On Mondays, Wednesdays, and Fridays, Bleed Cubbie Blue brings a you a light-hearted, Cubs-centric look at baseball’s colorful past, with plenty of the lore and deep dives into various narratives that expand over the course of time. Here’s a handy Cubs timeline, to help you follow along. Don’t be afraid to click the links for ‘inside baseball’ on the entries, which change from year to year as we re-examine the subjects.
September 17 was a day for historical debuts, plus a couple of no-hitters, one of which has been called the ‘greatest game ever pitched’. Check it out below!
Today in baseball history:
- 1900 - Reds SS Tommy Corcoran, coaching at third base in a game at Philadelphia, uncovers a wire in the coaching box that leads across the OF to the Phils’ locker room. There, reserve C Morgan Murphy reads the opposing catcher’s signs and relays them to the Phils third base coach by a buzzer hidden in the dirt. (1,2) Here’s more from Redlegs Nation.
- 1906 - Playing as “Sullivan,” Columbia University junior Eddie Collins makes his debut at SS with the Athletics. He gets one hit off Ed Walsh and strikes out twice. Collins will play 25 years in the majors, bat .333, and become a member of the Hall of Fame. (1,2,3)
- 1912 - Charlie—aka Casey—Stengel makes an impressive major league debut, leading seventh-place Brooklyn to a surprising 7-3 win over the streaking Pirates. The likable outfielder from Kansas City collects four hits, a walk, a pair of stolen bases and two tie-breaking RBI (the second putting Brooklyn ahead to stay and saddling 24-game winner Claude Hendrix with his ninth and final defeat of 1912). (1,2)
- 1920 - The Tigers’ Bobby Veach and the Giants’ George Burns hit for the cycle, the first time it has happened twice on the same day. It will be 88 years until the feat is duplicated by Adrián Beltre and Stephen Drew. The Giants beat Pittsburgh in 10 innings, 4-3, as Burns adds a second double to his cycle. Detroit, behind Veach’s 6 for 6, outlasts Boston in 12 innings, despite 20 BoSox batters receiving walks. Eight Tigers walk. Veach is the first Tiger to hit for the cycle. (2)
- 1939 - Ted Williams hits a home run off Thornton Lee, one of 31 homers he will hit in his rookie season. Williams will homer off Thornton’s son, Don Lee, 21 years later. (1,2)
- 1941 - In front of only 3,585 fans in St. Louis, 20-year-old Stan Musial makes his major league debut against the Braves going 2 for 4 with two RBIs. Musial, who started the season in the Western Association (Class C), will hit .426 in 12 games. (1,2)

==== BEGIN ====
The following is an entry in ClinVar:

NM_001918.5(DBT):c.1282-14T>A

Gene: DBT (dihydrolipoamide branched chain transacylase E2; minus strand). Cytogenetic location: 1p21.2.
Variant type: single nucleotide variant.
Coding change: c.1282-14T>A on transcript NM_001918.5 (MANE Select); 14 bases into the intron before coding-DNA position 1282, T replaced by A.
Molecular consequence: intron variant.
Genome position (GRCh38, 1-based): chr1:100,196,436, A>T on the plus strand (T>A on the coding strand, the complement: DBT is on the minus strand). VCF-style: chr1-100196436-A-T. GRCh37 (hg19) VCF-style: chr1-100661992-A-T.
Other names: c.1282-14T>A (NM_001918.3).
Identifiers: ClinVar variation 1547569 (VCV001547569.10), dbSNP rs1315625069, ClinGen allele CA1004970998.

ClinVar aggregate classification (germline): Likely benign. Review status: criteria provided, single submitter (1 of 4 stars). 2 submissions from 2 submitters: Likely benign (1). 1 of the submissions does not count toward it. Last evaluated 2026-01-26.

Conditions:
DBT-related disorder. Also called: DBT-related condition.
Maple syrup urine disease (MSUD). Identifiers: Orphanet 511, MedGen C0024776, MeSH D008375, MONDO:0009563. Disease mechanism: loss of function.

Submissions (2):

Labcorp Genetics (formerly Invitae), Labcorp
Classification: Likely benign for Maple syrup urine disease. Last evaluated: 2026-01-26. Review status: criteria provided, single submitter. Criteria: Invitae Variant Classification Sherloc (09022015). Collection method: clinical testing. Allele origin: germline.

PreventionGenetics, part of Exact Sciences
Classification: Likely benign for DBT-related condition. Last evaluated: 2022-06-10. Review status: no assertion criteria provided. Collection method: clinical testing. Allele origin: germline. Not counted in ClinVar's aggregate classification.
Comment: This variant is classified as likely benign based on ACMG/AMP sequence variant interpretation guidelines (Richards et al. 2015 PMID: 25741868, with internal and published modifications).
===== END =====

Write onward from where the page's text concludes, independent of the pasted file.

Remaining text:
- 1947 - Jackie Robinson is named Rookie of the Year by The Sporting News two weeks before the season is over. At the year’s end, he will have hit .297, led the league in stolen bases and sacrifices. He will have 14 bunt hits, and in a game against the Cubs in June, he scored from first base on a sacrifice. (1,2)
- 1953 - The Cubs’ Ernie Banks goes 0 for 3 and makes an error in his first major league game, as the Phillies win, 16-4. He becomes the first black player for the Cubs. (2)
- 1955 - Future Hall of Famer Brooks Robinson goes 2 for 4 in his first game as the O’s top the Senators, 3-1. (1,2)
- 1968 - Gaylord Perry of the San Francisco Giants pitched a no-hitter against the St. Louis Cardinals for a 1-0 victory. (1) He beat Bob Gibson. (3)
- 1996 - Hideo Nomo pitched a no-hitter for the Los Angeles Dodgers and beat the Colorado Rockies in Denver, 9-0. Nomo walked four and struck out eight. (1,3)
- 2019 - The Giants’ Mike Yastrzemski makes the first appearance of his career at Fenway Park, the ballpark his grandfather Carl Yastrzemski called home for 23 seasons, and hits a homer. The game goes 15 innings and features a record-tying 24 pitchers before the Giants end up 7-6 winners over the Red Sox. (2)
- (1) — Today in Baseball History.
- (2) — Baseball Reference.
- (3) — Society for American Baseball Research.
- (3) — Baseball Hall of Fame.
- (5) — This Day in Chicago Cubs history.
There is a very active baseball history community and there are many facets to their views. We strive for clarity. Please be aware that we are trying to make the historical record as represented by our main sources coherent and as accurate as is possible. No item is posted here without corroboration. Some of these items spread from site to site without being verified. That is exactly why we ask for reputable sources, so that we can address them to the originators. BBRef is very cooperative in this regard, as are SABR and the Baseball Almanac. We have removed thenationalpastime from our sourcing list, as there have been multiple complaints about their content and they do not respond to attempts to communicate.
Thank you for your cooperation.